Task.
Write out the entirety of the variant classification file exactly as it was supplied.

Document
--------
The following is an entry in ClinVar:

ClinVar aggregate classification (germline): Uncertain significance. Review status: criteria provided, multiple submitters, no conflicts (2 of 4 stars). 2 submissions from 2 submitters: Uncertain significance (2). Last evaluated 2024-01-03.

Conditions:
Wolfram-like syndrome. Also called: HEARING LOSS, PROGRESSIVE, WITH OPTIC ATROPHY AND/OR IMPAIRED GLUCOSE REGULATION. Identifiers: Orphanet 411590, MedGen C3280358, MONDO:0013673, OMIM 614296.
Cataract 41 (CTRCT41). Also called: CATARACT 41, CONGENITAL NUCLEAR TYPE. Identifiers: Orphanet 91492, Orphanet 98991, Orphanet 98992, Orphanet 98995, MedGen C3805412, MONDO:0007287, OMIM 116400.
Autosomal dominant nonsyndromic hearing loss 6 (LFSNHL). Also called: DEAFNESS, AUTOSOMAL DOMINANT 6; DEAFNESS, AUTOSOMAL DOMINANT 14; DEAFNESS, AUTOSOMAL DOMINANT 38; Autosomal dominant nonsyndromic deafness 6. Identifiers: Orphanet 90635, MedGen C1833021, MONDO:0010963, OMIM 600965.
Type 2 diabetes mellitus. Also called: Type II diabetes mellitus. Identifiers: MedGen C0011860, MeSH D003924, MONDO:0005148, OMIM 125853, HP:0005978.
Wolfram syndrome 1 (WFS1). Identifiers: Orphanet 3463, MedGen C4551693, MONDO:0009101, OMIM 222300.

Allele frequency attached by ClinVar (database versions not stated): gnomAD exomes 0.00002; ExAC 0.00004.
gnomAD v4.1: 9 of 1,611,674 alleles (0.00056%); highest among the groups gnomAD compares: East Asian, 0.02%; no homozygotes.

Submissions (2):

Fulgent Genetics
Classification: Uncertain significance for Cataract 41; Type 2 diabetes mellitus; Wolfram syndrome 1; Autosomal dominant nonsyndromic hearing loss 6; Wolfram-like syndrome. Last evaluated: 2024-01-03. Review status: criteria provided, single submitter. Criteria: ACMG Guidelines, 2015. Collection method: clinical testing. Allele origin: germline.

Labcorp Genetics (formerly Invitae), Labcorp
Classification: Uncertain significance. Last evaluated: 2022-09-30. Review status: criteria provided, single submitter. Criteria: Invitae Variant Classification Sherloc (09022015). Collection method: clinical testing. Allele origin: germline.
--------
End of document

The following is an entry in ClinVar:

ClinVar aggregate classification (germline): Uncertain significance. Review status: criteria provided, multiple submitters, no conflicts (2 of 4 stars). 2 submissions from 2 submitters: Uncertain significance (2). Last evaluated 2024-01-03.

Conditions:
Wolfram-like syndrome. Also called: HEARING LOSS, PROGRESSIVE, WITH OPTIC ATROPHY AND/OR IMPAIRED GLUCOSE REGULATION. Identifiers: Orphanet 411590, MedGen C3280358, MONDO:0013673, OMIM 614296.
Cataract 41 (CTRCT41). Also called: CATARACT 41, CONGENITAL NUCLEAR TYPE. Identifiers: Orphanet 91492, Orphanet 98991, Orphanet 98992, Orphanet 98995, MedGen C3805412, MONDO:0007287, OMIM 116400.
Autosomal dominant nonsyndromic hearing loss 6 (LFSNHL). Also called: DEAFNESS, AUTOSOMAL DOMINANT 6; DEAFNESS, AUTOSOMAL DOMINANT 14; DEAFNESS, AUTOSOMAL DOMINANT 38; Autosomal dominant nonsyndromic deafness 6. Identifiers: Orphanet 90635, MedGen C1833021, MONDO:0010963, OMIM 600965.
Type 2 diabetes mellitus. Also called: Type II diabetes mellitus. Identifiers: MedGen C0011860, MeSH D003924, MONDO:0005148, OMIM 125853, HP:0005978.
Wolfram syndrome 1 (WFS1). Identifiers: Orphanet 3463, MedGen C4551693, MONDO:0009101, OMIM 222300.

Allele frequency attached by ClinVar (database versions not stated): gnomAD exomes 0.00002; ExAC 0.00004.
gnomAD v4.1: 9 of 1,611,674 alleles (0.00056%); highest among the groups gnomAD compares: East Asian, 0.02%; no homozygotes.

Submissions (2):

Fulgent Genetics
Classification: Uncertain significance for Cataract 41; Type 2 diabetes mellitus; Wolfram syndrome 1; Autosomal dominant nonsyndromic hearing loss 6; Wolfram-like syndrome. Last evaluated: 2024-01-03. Review status: criteria provided, single submitter. Criteria: ACMG Guidelines, 2015. Collection method: clinical testing. Allele origin: germline.

Labcorp Genetics (formerly Invitae), Labcorp
Classification: Uncertain significance. Last evaluated: 2022-09-30. Review status: criteria provided, single submitter. Criteria: Invitae Variant Classification Sherloc (09022015). Collection method: clinical testing. Allele origin: germline.